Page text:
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Last checked : 01/03/2017

Buying a car in the Czech Republic

Can I pay for a car in cash?

The limit for cash payments is CZK 350 000 (about EUR 14 000) per day. If you travel within the EU, you don't need to declare money you take with you to customs. When entering or leaving the EU, you must declare any sum of money of or equivalent to EUR 10 000 and above to customs using a specific form.

What about payment of VAT?

Within an intra-EU transaction new cars should be sold without VAT. A car is considered new if no more than 6 months have passed since the date on which it was first registered or if its mileage does not exceed 6 000 km. In practice, some sellers may require payment of VAT as a deposit, to be refunded once the car is registered in the buyer's country. Check in advance with the seller how to claim the VAT refund, i.e. what documentation the seller needs from you. Be aware that you have no direct claim against the fiscal authorities, only against the seller, so you should claim any refund quickly. All other cars are considered second hand (more than 6 months since the date of first registration and mileage of more than 6 000 km). They are generally sold inclusive of VAT (21 %) if the supplier is a commercial seller (the supply is not liable to VAT if the supplier is a private person). You don't have to pay VAT in your country of residence.

Is the seller obliged to provide a vehicle inspection?

No. In the Czech Republic, a roadworthiness test has to be carried out 4 years after the date of first registration for new cars and subsequently every 2 years (average cost: about EUR 40). 

Is the Czech vehicle inspection recognised in my home country?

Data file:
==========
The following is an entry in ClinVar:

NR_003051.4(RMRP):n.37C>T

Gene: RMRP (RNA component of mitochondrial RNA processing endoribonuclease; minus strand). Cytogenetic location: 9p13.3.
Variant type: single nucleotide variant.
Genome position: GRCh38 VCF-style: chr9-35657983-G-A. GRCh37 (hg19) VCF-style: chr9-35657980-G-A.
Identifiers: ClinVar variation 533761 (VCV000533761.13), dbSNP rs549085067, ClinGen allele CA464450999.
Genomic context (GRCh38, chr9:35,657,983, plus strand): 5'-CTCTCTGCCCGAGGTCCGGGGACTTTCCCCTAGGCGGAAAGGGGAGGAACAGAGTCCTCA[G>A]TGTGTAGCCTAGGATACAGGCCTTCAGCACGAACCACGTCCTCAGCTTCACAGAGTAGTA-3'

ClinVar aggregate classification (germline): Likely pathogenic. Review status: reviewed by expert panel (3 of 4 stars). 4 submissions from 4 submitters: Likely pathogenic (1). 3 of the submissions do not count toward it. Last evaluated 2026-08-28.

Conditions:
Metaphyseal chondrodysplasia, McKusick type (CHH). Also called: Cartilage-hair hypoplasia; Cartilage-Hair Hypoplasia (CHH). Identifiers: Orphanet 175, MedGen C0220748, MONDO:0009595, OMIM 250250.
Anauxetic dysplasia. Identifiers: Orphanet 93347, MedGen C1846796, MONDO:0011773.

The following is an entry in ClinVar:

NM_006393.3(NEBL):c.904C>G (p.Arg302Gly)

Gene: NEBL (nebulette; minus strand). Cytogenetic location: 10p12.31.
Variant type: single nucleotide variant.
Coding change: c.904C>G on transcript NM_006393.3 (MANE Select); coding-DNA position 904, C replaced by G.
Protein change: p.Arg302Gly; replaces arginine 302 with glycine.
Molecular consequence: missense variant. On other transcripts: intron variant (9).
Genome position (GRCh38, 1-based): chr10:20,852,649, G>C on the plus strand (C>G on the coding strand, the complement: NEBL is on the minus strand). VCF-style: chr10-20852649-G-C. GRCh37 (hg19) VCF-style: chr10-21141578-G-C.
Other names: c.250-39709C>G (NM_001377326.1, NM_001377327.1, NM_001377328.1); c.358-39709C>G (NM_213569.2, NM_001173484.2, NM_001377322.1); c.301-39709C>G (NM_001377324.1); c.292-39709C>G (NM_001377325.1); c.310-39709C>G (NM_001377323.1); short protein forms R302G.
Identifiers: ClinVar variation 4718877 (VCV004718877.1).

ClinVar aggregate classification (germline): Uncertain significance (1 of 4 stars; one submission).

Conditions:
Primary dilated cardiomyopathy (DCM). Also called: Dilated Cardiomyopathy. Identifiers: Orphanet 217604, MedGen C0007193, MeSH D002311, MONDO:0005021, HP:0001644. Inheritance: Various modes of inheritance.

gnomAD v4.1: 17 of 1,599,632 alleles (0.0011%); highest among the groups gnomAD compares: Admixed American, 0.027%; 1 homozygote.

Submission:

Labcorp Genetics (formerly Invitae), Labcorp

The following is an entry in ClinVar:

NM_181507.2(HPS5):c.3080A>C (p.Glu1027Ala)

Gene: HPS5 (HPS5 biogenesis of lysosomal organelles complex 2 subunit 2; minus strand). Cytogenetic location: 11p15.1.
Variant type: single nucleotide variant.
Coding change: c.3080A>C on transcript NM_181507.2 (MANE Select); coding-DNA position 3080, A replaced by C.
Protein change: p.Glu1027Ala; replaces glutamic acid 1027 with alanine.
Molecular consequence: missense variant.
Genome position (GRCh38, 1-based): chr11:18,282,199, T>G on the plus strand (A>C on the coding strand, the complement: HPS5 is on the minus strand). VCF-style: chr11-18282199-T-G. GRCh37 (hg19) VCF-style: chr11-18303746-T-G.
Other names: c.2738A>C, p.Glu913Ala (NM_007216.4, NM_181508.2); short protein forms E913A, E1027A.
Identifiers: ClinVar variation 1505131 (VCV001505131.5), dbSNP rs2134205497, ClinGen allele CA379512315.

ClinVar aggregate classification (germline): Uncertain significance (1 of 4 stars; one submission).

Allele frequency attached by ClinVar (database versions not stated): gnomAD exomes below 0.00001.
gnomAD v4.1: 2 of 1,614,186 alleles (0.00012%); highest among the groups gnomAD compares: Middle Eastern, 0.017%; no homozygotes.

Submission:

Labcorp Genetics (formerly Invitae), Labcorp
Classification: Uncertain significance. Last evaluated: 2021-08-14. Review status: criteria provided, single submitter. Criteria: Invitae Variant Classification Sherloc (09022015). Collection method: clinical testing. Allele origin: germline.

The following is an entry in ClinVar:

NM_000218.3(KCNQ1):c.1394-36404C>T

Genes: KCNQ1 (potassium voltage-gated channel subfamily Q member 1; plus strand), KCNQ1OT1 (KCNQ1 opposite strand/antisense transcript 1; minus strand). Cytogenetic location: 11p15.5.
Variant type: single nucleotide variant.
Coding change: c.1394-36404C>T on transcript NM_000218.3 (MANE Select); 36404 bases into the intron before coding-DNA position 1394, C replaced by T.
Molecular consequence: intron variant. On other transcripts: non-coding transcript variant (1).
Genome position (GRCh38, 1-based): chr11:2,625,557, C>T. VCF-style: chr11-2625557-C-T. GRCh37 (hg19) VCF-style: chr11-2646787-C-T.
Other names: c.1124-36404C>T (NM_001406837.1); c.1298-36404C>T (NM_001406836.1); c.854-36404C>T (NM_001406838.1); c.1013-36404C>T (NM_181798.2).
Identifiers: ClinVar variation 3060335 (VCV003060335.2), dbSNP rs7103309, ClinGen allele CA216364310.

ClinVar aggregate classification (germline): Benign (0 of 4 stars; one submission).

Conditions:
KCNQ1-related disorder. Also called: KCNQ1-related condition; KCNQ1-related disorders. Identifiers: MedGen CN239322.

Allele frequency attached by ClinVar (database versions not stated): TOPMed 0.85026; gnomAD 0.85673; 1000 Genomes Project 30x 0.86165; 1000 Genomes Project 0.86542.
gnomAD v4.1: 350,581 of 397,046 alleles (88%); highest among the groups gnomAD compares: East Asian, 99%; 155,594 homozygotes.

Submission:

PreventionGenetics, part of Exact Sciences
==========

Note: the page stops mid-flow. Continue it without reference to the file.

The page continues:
Some countries recognise it. Check in advance with your national authority to avoid unnecessary costs.

Can I have an expert carry out a check on the car at the seller's premises?

Yes, but you will have to find your own expert (no specific list is available) and pay for it (average cost: EUR 20-40). Visiting a repair shop for a thorough check as part of the test drive can be more expensive.

What should I look out for in the contract of sale?

Read the contract carefully and only sign contracts you understand. Some traders try to exclude legal guarantee rights by claiming that the contract is a business-to-business contract or that the car is sold "without warranties" (only in business-to-consumer contracts would such a clause be considered null and void). Make sure that the name of the seller is the same as the name given in the registration document, or that the seller has power of attorney to sell the car in the registered owner's name. If you buy from a trader, make sure that the name of the company is mentioned in the contract and that there is an indication of VAT.

Can I cancel a signed contract?

What documents should the seller provide?

Should I apply for temporary plates to drive the car home?

Contact the competent authority for information. Competent authority: Municipal authorities, Price: CZK 800 (+/-EUR 32), Timeframe: issued immediately, Validity: 3 months maximum. You may also be able to apply for transit plates from your home country. Check with your relevant national authority.

Do I need temporary insurance?

When driving the car home, you must be covered by insurance allowing you to drive on public roads. You may use the car's standard insurance policy. In any case, when applying for transit plates, you need to show proof of (temporary) insurance cover.

If I have a complaint about a cross-border purchase, who do I contact?

Contact your local ECCcs

What out of court dispute resolution body is available in the Czech Republic?

No out-of-court body is available.

To whom do I report cases of fraud?

You should report them to the nearest police station.

 

Information provided by ECC-Net in March 2016 - see our legal notice.

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